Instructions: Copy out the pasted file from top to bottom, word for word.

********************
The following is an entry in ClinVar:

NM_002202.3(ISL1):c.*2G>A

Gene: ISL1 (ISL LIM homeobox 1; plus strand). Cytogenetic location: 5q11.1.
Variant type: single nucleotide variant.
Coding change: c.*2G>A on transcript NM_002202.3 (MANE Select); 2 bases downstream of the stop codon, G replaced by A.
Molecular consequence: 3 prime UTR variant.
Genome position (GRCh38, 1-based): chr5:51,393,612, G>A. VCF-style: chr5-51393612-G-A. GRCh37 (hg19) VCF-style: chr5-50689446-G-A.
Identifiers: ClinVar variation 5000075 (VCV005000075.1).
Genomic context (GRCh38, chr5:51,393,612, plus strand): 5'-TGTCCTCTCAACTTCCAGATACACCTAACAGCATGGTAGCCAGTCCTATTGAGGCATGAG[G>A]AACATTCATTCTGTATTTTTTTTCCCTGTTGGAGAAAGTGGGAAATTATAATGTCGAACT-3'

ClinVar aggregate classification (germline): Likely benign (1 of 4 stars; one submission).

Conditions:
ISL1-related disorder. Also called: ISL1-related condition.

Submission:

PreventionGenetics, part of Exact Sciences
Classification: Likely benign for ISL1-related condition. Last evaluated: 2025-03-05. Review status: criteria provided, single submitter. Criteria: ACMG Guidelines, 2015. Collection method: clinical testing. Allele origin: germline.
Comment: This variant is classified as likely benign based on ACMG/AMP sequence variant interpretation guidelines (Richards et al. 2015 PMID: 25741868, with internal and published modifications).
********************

The following is an entry in ClinVar:

NM_002202.3(ISL1):c.*2G>A

Gene: ISL1 (ISL LIM homeobox 1; plus strand). Cytogenetic location: 5q11.1.
Variant type: single nucleotide variant.
Coding change: c.*2G>A on transcript NM_002202.3 (MANE Select); 2 bases downstream of the stop codon, G replaced by A.
Molecular consequence: 3 prime UTR variant.
Genome position (GRCh38, 1-based): chr5:51,393,612, G>A. VCF-style: chr5-51393612-G-A. GRCh37 (hg19) VCF-style: chr5-50689446-G-A.
Identifiers: ClinVar variation 5000075 (VCV005000075.1).
Genomic context (GRCh38, chr5:51,393,612, plus strand): 5'-TGTCCTCTCAACTTCCAGATACACCTAACAGCATGGTAGCCAGTCCTATTGAGGCATGAG[G>A]AACATTCATTCTGTATTTTTTTTCCCTGTTGGAGAAAGTGGGAAATTATAATGTCGAACT-3'

ClinVar aggregate classification (germline): Likely benign (1 of 4 stars; one submission).

Conditions:
ISL1-related disorder. Also called: ISL1-related condition.

Submission:

PreventionGenetics, part of Exact Sciences
Classification: Likely benign for ISL1-related condition. Last evaluated: 2025-03-05. Review status: criteria provided, single submitter. Criteria: ACMG Guidelines, 2015. Collection method: clinical testing. Allele origin: germline.
Comment: This variant is classified as likely benign based on ACMG/AMP sequence variant interpretation guidelines (Richards et al. 2015 PMID: 25741868, with internal and published modifications).